Jacinda Ardern is likely to cross paths with China's President at APEC later this week - meeting for the first time since her government's war of words with Chinese officials.
China was fuming over the strong language used in July's Defence Policy Statement but Newshub can reveal that was the toned down version.
New Zealand is more concerned than ever about Chinese influence, the government making that clear in its Defence Policy Statement in July.
A TV show produced by Chinese state media bringing Chinese news to the Pacific is the latest sign of a growing Chinese influence.
China's also started a direct flight from Shanghai to Port Morseby and is lavishing gifts on Papua New Guinea - the poorest APEC nation, most recently nearly 100 vehicles to help PNG host APEC.
But Newshub can reveal what was released to the public was the dialed back version.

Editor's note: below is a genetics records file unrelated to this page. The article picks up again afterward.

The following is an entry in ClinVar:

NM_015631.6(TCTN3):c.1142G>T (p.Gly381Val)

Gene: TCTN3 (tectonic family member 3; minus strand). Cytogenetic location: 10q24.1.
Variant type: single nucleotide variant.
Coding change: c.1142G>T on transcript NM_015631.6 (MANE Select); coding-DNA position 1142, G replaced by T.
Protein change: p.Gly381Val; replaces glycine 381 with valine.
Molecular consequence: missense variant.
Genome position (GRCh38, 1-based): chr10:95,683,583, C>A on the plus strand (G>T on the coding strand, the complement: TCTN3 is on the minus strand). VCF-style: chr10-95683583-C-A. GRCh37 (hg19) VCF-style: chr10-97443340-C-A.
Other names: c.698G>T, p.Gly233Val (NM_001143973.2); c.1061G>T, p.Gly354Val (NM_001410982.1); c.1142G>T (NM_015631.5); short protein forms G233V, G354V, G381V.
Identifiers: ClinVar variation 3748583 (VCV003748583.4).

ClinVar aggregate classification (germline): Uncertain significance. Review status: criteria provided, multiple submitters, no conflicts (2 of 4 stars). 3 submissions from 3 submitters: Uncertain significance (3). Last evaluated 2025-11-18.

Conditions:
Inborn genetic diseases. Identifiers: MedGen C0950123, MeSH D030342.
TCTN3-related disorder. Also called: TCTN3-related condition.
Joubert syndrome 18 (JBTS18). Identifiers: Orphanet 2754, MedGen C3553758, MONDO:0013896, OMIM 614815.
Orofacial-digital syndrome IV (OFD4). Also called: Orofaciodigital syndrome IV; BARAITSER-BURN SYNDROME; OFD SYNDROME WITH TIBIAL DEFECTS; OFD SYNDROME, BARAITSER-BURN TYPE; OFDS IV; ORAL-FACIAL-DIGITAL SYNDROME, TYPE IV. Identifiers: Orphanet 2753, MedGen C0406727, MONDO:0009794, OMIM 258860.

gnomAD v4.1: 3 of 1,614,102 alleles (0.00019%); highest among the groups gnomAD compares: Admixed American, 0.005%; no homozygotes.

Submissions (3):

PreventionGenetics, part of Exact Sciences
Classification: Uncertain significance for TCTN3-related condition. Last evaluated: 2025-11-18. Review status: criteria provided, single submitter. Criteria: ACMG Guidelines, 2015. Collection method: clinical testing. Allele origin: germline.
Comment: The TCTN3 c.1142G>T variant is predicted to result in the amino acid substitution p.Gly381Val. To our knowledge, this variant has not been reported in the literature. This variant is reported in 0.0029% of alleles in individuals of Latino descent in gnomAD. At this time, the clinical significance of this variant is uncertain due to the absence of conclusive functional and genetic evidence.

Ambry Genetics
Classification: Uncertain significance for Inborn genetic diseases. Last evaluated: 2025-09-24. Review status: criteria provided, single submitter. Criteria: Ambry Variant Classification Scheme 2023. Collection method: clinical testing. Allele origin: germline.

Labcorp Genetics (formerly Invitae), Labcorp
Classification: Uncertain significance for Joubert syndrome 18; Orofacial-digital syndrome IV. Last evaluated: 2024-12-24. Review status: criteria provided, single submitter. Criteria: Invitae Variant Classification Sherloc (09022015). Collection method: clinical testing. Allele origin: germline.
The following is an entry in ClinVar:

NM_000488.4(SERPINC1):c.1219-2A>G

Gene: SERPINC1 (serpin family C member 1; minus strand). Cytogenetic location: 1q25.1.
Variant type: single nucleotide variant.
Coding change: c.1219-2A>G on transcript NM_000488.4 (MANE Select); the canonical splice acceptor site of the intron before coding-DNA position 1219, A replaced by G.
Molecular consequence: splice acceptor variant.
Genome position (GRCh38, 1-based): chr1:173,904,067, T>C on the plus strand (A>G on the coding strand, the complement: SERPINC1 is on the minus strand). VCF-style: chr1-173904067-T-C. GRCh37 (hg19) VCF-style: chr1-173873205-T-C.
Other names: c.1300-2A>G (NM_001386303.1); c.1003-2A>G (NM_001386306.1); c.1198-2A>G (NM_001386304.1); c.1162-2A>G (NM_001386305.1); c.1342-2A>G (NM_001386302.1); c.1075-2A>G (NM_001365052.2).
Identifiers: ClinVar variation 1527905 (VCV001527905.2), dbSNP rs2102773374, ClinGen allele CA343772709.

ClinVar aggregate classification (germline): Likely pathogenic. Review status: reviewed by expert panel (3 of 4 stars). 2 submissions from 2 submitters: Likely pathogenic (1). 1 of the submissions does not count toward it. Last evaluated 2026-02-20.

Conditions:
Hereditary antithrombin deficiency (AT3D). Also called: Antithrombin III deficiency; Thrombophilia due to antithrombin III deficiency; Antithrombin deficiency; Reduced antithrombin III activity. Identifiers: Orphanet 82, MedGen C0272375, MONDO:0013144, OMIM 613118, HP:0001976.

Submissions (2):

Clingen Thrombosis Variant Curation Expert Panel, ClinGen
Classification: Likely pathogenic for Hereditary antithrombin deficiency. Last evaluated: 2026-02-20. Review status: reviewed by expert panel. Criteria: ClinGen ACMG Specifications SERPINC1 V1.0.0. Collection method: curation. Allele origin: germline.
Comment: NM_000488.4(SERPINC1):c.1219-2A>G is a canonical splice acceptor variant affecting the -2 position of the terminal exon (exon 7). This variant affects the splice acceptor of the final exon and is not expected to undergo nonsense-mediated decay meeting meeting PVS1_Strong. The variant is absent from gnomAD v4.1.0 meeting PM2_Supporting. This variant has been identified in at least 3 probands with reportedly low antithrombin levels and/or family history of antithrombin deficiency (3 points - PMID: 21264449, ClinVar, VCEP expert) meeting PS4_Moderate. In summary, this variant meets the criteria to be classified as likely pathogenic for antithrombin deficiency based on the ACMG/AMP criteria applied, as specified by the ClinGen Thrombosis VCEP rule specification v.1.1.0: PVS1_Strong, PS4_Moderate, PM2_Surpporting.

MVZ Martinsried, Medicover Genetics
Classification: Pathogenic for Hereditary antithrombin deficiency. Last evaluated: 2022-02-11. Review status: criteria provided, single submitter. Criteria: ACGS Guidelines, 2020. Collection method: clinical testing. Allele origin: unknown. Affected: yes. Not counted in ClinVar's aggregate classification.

Defence wanted to go harder than diplomats.
Emails show diplomatic tiptoeing around how to describe any threat posed by China.
The NZDF refers to "sticking points" including it calling for "more meat on the bones of the 'Rules-based Order' section".
Translation: in the section all about China - Defence wanted to go harder on the threat China poses to international rules.
Defence also suggested MFAT's diplomats make their language more "transparent" and "plain speaking".
National's Defence spokesperson says we should have spoken directly to the Chinese, instead of publically distancing ourselves.
"I just don't like the way we are sending these strange messages through a defence paper that seems to be hardening our relationship with China," Mark Mitchell said.
But the Defence Minister insists everyone's on the same page.
"There's no daylight between any Government minister or Government ministry on that final print," Ron Mark said.
Even after being watered down, China was still seriously unimpressed with the language telling New Zealand to "correct its wrong words".
Jacinda Ardern is en route to APEC via Singapore which will be the first time she's seen the Chinese President since the war of words.
These emails offer a rare insight into what's usually closed-door diplomacy
New Zealand's walking a tightrope, keeping China, a super power and major trading partner on side, while also trying to combat its growing influence in the Pacific.